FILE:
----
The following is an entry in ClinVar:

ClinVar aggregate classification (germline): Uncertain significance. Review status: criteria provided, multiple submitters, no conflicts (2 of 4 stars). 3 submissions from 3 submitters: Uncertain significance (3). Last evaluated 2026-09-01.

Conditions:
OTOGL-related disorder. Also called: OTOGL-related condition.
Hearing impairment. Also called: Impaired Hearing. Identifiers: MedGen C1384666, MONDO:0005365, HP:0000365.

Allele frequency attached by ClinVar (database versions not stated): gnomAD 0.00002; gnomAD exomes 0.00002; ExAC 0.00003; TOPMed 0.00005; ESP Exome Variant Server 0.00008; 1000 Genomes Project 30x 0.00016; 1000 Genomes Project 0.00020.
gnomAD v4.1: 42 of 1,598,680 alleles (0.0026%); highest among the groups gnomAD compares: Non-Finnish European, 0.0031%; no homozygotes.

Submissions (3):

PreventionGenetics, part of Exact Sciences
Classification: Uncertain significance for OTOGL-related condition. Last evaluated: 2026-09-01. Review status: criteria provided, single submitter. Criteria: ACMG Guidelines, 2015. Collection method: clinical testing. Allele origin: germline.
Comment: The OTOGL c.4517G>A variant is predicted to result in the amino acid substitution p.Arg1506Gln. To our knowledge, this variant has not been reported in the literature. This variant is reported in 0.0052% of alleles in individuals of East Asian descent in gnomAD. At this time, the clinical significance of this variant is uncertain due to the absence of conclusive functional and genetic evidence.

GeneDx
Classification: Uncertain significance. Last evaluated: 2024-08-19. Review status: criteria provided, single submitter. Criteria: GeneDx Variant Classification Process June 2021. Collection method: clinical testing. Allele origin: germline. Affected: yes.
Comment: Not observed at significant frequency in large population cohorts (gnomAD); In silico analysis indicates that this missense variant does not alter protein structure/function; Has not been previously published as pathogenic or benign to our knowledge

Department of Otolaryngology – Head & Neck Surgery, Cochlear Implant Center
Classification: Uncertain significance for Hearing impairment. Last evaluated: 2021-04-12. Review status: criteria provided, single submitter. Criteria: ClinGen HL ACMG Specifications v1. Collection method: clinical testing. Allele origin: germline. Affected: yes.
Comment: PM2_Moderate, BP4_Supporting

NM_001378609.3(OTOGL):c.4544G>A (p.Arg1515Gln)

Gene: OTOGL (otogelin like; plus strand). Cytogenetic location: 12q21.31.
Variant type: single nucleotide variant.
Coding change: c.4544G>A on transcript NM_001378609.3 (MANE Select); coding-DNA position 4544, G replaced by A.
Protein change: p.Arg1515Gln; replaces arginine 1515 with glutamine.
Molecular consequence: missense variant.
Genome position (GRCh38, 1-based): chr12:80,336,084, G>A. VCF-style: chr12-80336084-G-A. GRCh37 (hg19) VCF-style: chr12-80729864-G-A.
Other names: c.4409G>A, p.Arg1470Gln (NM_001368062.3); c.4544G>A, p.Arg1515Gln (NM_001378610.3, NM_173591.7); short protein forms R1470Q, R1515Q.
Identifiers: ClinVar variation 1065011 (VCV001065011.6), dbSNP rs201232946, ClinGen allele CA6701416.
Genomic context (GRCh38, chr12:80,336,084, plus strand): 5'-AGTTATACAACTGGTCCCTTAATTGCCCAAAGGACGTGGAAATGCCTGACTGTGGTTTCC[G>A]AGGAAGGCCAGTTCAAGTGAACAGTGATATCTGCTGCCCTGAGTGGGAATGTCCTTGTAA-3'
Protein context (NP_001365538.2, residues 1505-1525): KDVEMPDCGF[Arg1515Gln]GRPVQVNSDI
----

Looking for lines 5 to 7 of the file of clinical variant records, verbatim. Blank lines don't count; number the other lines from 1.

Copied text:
Hearing impairment. Also called: Impaired Hearing. Identifiers: MedGen C1384666, MONDO:0005365, HP:0000365.

Allele frequency attached by ClinVar (database versions not stated): gnomAD 0.00002; gnomAD exomes 0.00002; ExAC 0.00003; TOPMed 0.00005; ESP Exome Variant Server 0.00008; 1000 Genomes Project 30x 0.00016; 1000 Genomes Project 0.00020.
gnomAD v4.1: 42 of 1,598,680 alleles (0.0026%); highest among the groups gnomAD compares: Non-Finnish European, 0.0031%; no homozygotes.